Today Toyota released a video showing the “exciting fuel” hydrogen, “the most abundant element in the universe,” that’s “in almost everything from water to trees to grass.”
“But the critics have been vocal,” says engineer Scott Blanchet in a dairy field, alluding to the technology for propelling cars Tesla CEO Elon Musk has said is “so bull****,” without actually naming Musk.
The Japanese automaker’s USA side produced the video showing Blanchet drive some cow manure to a digester – a big pool lagoon that releases biogas.
After that he goes to a steam methane reformer.
And you can guess the rest: They fill up a new Toyota Mirai fuel cell vehicle clean as you please, and go for a scenic drive in this other kind of electric car.
Although Elon Musk’s comment was never explicitly stated as coming from him in the Toyota video, and other critical quotes are named besides, his expletive has been widely published, and most everyone following this space has heard it.
The news first made the rounds in October 2013 following a long talk by Musk on myriad topics including the viability of hydrogen fuel cell vehicles.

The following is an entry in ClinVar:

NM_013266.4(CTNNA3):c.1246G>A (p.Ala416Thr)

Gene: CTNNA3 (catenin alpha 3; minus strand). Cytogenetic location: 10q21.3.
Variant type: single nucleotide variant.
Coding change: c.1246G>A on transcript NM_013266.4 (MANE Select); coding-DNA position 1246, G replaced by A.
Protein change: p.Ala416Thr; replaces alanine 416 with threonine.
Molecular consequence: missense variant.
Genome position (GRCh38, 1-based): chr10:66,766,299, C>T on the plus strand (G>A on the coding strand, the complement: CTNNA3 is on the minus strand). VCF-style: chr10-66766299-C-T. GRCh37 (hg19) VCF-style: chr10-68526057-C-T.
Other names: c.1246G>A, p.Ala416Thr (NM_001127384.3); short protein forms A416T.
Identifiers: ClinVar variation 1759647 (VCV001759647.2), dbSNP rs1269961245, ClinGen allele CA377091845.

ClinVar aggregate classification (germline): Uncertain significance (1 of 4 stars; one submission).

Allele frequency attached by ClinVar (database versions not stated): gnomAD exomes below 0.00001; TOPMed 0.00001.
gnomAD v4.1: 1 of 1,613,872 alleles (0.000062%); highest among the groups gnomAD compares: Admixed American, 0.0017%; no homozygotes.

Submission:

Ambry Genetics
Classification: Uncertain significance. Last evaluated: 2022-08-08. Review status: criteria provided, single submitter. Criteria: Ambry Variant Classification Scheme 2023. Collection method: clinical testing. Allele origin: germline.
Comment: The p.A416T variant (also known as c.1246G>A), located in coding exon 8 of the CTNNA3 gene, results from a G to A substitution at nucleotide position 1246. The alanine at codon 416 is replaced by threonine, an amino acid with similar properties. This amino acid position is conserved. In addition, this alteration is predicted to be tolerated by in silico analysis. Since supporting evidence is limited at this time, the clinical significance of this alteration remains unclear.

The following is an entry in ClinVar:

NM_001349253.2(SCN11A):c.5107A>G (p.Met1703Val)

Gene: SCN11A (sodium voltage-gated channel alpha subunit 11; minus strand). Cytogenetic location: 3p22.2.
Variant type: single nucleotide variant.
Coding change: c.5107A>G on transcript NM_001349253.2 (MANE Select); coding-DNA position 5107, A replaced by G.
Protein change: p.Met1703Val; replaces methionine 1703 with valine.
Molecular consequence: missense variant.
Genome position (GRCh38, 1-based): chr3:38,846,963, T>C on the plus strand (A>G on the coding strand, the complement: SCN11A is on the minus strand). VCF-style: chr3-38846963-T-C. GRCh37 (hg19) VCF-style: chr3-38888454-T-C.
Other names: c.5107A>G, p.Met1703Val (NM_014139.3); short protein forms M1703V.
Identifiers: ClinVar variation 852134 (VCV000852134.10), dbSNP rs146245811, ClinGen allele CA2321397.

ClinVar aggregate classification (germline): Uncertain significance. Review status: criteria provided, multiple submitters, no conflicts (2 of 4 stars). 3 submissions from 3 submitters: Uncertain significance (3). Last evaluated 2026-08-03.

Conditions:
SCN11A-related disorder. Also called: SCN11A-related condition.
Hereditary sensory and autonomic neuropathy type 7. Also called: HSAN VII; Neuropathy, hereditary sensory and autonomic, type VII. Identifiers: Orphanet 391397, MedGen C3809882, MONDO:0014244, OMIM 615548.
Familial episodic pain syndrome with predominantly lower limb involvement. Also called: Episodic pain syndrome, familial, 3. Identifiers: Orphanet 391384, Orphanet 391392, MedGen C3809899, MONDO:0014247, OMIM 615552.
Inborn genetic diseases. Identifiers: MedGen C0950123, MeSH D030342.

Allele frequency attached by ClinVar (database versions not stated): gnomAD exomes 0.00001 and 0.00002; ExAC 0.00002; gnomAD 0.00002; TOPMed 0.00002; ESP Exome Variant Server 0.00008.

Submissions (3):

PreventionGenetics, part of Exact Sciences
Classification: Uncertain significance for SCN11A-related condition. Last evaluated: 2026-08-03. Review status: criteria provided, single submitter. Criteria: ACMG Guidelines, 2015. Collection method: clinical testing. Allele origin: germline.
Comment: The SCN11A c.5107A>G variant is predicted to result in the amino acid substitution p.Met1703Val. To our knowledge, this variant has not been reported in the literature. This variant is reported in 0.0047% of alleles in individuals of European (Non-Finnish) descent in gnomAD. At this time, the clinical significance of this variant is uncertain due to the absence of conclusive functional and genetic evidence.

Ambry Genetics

“And then they’ll say certain technologies like fuel cell … fuel cell is so bull****. Except in a rocket,” said Musk.
Before Toyota began playing what some might call a passive aggressive pushback, it has spoken at length on its well-to-wheels analyses suggesting FCVs beat EVs which in turn others have said is junk science.
By law, fuel cell vehicles run in California must use 33-percent renewably sourced hydrogen. The type of hydrogen used in the video would qualify for that one-third.
The rest comes from natural gas which comes more often from fracking and true enough lots of energy is used in separating this “most abundant element” which is never found purified and ready to use in nature, no matter how abundant it is.
But the gist of the video, and as Toyota has stated, is they are starting where they are, and efficiencies will come along.
In some ways it is not unlike EV advocates who say better batteries will come along too – while what is out now is good enough to get started converting way from internal combustion.
In common is both technologies are taking off slowly with more growth expected.
Of the two, plug-in cars have a multi-year head start and by this year globally one million will have been produced and sold.
For its part Toyota has picked its path, is investing billions, and perhaps its U.S. arm thought it would be funny to turn about the words of a critic, even if it does not mention that most illustrious critic by name.